I think I can see why hospital food gets the reputation that it does.
While I’m sure the cooks down in the kitchen are doing their absolute best to prepare meals that are healthy and nourishing to the best of their ability, the food—or at least what I was given—was oftentimes so inedible that even the nurses would turn their well-coiffed noses up at it as they took the remains away.
Now, to be fair, I had only started eating solid foods the last week of my stay at OU Medical Center, 679 Stanton L. Young Blvd. I was on the dysphasia diet, which meant the food served was "extra soft" and my liquids were of a “nectar thick” consistency. Ever tried drinking “nectar thick” iced tea?
It’s a bad as it sounds, hoss.
The meal I chose to focus on was probably the least appealing of the week’s worth of Italian meatballs and baked chicken; that was the day where, for dinner, I was given a plate featuring baked tilapia, a spot of mashed potatoes, green beans (always those damn green beans!) and I think some sort of fruit-sauce, paired nicely with a room-warm “nectar thick” iced tea in a small disposable package:
Filling my fully-sanitized room with a wholly exotic seafood smell as soon as I took the cover off the plate, the tilapia—easily the most affordable of all fishes, as I remembered from my Buy for Less excursions—was cooked thoroughly, with one side being desperately crispy and the other side…not. There was no salt, no pepper, no lemon, and no malt vinegar—just the slight return of some sort of tangy flavor from the singular package of Heinz tartar sauce that covered about three or four bites, if that.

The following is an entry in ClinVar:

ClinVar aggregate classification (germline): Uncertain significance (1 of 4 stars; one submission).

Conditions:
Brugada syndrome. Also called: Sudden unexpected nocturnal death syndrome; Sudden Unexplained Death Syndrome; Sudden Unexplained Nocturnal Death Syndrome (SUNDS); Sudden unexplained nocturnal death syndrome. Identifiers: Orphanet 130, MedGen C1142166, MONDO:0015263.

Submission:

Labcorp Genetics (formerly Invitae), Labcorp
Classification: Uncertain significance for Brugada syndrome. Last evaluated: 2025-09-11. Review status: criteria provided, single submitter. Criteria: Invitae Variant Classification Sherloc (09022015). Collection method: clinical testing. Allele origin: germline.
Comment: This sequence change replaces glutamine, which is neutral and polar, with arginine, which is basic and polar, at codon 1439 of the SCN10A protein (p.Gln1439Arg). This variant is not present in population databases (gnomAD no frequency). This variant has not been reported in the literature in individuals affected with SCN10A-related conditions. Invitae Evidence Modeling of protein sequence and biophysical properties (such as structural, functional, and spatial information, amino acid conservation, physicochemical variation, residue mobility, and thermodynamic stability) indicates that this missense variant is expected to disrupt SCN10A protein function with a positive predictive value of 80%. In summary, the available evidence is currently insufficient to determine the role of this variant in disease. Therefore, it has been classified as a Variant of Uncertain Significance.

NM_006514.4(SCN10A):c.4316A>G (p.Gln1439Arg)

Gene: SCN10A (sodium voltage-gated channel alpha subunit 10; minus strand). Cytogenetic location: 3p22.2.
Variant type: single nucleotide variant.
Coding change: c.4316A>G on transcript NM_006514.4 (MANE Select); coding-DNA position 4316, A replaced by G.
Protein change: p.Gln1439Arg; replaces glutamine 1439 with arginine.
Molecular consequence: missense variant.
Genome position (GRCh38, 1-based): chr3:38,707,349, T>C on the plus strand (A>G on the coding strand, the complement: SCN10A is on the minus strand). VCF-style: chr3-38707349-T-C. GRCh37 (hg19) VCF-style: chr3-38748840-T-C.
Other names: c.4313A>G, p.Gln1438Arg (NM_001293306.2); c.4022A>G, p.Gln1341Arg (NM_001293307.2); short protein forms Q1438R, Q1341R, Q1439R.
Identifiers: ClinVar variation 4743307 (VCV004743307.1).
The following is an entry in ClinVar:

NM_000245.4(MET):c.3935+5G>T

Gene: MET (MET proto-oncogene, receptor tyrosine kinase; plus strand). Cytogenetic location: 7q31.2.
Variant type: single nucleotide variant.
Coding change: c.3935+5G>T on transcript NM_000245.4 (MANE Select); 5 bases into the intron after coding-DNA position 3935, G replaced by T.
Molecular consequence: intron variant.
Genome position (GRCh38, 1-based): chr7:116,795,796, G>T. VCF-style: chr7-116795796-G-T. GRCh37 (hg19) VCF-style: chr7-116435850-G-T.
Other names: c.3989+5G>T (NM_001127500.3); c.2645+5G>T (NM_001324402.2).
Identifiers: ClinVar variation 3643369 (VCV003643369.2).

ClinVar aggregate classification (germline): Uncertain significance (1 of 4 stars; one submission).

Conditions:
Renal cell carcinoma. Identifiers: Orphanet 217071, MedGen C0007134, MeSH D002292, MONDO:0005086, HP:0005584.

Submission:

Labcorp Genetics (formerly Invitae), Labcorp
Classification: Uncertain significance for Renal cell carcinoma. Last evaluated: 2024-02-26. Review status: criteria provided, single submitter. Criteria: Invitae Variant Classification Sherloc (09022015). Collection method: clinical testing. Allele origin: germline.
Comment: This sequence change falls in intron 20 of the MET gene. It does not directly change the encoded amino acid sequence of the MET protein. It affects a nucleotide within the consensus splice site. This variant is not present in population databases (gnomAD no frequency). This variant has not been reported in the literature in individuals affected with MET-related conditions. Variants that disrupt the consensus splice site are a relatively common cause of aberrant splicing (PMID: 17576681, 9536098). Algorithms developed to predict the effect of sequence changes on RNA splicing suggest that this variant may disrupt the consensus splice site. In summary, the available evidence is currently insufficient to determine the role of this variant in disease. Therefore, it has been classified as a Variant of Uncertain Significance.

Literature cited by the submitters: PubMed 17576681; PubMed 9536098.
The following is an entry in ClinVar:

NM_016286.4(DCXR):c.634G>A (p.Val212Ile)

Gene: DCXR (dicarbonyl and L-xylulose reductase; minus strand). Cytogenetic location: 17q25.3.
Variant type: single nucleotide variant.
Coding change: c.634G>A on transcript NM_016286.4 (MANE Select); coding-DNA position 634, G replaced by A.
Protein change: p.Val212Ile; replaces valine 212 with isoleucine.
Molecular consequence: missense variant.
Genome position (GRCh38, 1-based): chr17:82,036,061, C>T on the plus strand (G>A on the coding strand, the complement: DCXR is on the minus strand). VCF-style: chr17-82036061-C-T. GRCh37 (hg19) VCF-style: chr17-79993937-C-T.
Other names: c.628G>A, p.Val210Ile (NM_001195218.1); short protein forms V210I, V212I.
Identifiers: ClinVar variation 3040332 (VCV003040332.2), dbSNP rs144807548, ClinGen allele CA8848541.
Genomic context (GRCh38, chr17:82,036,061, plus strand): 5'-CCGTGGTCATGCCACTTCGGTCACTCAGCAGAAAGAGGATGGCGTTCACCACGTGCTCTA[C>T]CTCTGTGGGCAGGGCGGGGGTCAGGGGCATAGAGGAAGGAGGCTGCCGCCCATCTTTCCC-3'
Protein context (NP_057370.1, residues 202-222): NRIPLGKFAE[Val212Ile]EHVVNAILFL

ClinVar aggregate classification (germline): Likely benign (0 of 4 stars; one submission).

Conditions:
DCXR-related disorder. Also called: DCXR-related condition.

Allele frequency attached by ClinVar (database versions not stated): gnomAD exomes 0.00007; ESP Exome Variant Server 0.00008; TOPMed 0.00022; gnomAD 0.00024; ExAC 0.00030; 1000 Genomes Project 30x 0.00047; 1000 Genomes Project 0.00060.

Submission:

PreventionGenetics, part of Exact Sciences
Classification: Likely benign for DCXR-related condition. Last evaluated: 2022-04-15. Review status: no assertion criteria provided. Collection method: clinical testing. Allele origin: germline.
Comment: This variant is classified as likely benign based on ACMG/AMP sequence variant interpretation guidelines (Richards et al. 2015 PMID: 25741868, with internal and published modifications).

The potatoes were lower quality as well, just peeled, boiled and mashed and served them on a plate with no, once again, salt or pepper, butter or even some generic I Can’t Believe It’s Not Butter; they were definitely extra soft and most definitely extra bland. I haven’t had mashed potatoes since but the green beans—the one consistency with almost every meal—were even worse, like small shoots of tasteless rubber, choking down what I could in an effort not to be rude.
I’m pretty sure I skipped my fruit-sauce—I was pushing my tray away at this point—saving my “nectar thick” iced tea for my pills that were surely coming soon. If you can avoid it, never have nectar anything if you can. There were admittedly a few meals where all I had to drink was my then tilapia-tinted saliva, as I wasn’t even allowed to drink a nice tall glass of even ice water at that point.
Water is not “nectar thick,” see?
Now, as I prefaced earlier, this was the dysphasia plate that I was dining on. Maybe all those other meals on all those other trays that passed by me when I went out for a little physical therapy, taunting and teasing me, had something that was the slightest bit more flavorful, but I’ll never know. Besides, a week later I was in rehab at Valir Rehabilitation where the food was better.